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  5. "Všechno mi vysvětlil."

"Všechno mi vysvětlil."

Translation:He explained everything to me.

May 3, 2018



Hi. Why cannot i use the word order "He explained me everything." ?


The word order is not natural. You can find instances of "explained to me everything" but they all mostly follow by "... that ..." or something similar. See https://books.google.com/ngrams/graph?content=he+explained+to+me+everything%2C+he+explained+everything+to+me and https://books.google.com/ngrams/graph?content=explained+to+me+everything (click on case-insensitive).

In addition, the "to" is required and it is missing in your sentence. See http://www.englishteachermelanie.com/how-to-use-the-english-verb-explain/


Not an english speaker but I truly think this is a very common phrase. Any english speaker could confirm?


I am native AmE. "He showed me everything - He told me everything -- He gave me everything " -- they're all fine. And "He explained everything" (with or without TO me) is also fine. But "He explained ME everything"... not so much, though I couldn't say exactly what's wrong, not being a grammarian.

That's not to say that it might not be used -- maybe especially, but not exclusively, by ESL speakers, because it follows the pattern of the examples I gave -- but it is not an accepted answer.


it is a very common error for ESL speakers coming from slavic and romance backgrounds.

my view was not requested here, so ignore it freely. the issue is that "explain" is not a verb that accepts an indirect object. nothing else to it.


What is your view on "Write me", "He wrote me" etc.? To my ears, it sounds almost as bad as "Explain me", but I see/hear it a lot. I'd prefer "write to me". I haven't found a definite answer on the net, although people tend to say that "write me" is permissible in AmE, but wrong in BrE. On the other hand, "text me" seems completely fine to me.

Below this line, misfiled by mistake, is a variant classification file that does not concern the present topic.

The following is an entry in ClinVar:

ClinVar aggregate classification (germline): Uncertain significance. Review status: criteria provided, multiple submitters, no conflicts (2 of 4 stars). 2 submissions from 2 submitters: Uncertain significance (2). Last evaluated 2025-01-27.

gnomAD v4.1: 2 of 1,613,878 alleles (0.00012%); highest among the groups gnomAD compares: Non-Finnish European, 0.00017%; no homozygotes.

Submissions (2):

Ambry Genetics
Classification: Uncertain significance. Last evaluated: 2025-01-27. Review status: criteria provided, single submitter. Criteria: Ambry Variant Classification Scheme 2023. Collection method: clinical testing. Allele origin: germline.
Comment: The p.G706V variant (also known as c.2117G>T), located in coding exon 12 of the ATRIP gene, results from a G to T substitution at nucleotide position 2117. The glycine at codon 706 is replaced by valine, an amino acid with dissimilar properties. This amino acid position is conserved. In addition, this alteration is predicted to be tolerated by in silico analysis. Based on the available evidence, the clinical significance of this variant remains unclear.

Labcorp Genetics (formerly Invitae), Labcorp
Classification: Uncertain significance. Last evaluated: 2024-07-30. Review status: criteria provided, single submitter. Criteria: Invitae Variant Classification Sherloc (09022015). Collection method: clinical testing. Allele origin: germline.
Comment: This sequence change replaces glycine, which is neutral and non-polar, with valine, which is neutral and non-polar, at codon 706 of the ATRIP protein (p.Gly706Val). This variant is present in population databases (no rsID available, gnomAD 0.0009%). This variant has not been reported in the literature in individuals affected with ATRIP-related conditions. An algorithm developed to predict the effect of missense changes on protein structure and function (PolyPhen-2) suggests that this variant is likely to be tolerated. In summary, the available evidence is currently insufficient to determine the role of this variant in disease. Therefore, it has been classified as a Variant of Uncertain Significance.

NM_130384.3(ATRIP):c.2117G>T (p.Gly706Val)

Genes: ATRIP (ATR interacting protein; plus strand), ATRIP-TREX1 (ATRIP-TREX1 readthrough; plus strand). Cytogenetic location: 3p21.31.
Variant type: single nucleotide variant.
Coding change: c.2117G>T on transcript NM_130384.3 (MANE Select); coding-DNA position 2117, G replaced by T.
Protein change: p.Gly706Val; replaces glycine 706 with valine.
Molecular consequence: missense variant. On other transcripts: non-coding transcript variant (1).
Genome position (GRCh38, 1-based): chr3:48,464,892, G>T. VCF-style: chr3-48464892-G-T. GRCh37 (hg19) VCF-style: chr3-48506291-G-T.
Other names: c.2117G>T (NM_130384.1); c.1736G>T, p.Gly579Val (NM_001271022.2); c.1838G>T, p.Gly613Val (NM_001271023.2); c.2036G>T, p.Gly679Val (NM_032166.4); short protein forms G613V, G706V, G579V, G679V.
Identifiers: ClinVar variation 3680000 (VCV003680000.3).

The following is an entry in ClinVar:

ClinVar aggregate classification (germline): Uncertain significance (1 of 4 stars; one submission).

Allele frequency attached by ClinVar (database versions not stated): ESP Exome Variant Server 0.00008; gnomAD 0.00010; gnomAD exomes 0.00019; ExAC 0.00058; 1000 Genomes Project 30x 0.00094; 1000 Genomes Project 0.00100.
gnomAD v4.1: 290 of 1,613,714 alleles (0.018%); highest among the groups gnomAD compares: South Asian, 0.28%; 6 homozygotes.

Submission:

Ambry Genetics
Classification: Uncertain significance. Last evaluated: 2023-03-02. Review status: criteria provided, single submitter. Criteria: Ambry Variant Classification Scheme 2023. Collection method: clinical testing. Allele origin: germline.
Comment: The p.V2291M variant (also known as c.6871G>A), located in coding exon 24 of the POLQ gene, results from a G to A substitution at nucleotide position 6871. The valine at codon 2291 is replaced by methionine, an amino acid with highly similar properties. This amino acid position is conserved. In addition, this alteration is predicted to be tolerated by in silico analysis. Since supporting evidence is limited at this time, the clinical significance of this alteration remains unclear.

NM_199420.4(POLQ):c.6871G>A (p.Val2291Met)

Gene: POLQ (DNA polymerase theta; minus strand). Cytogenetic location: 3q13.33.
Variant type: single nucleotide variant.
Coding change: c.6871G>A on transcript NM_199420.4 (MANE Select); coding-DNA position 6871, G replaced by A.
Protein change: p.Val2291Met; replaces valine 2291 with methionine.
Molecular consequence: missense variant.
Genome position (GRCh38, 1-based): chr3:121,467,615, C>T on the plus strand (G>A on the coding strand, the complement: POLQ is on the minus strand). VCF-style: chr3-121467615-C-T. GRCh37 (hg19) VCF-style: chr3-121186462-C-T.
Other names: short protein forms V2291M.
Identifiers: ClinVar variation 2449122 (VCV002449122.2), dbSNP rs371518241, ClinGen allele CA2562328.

FWIW, I don't have a problem with, say, "Write me/e-mail me/text me when you're ready to discuss it" or "He wrote me twice last week."

Oddly, I'd prefer "to me" in both examples that use "write," but wouldn't say the "to" has to be there. And using it with "e-mail/text" would be weird, unless there's an "it" of some kind in there.

But even then, I'd guess that "E-mail/Text it to me" and "E-mail /Text me it" are both in pretty wide use, though I'd prefer the former..

Go figure.


Try Cambridge or Longman. Unlike the global ditransitive use, indirect-only is limited to AmE.

I did not find a "write" discussion on verb complementation in Quirk's "A Comprehensive Grammar of the English Language" (the book I mentioned a few times on Slack), but it did have the BrE-only "Give it me." Which grates my ears something horrible, so maybe we are learning which English variety has impacted which one of us?


Is there s relation between svetly (light) and vysvetlil? Or just coincidence?


Indeed, "vysvětlit" (to explain) is clearly derived from "světlo" (light), approx. to shed light on something. And "světlý", the adjective, is also derived from "světlo".


is the verb here "vysvetit" ? thanks


You're missing an L there (plus a háček above "e").

Just one comment above you can see my answer -- the verb is vysvětlit, derived from "světlo" (light).

And "vysvětit" actually exists, too, it means to "consecrate", derived from "svatý" (holy).


thank you so much! Great help !!

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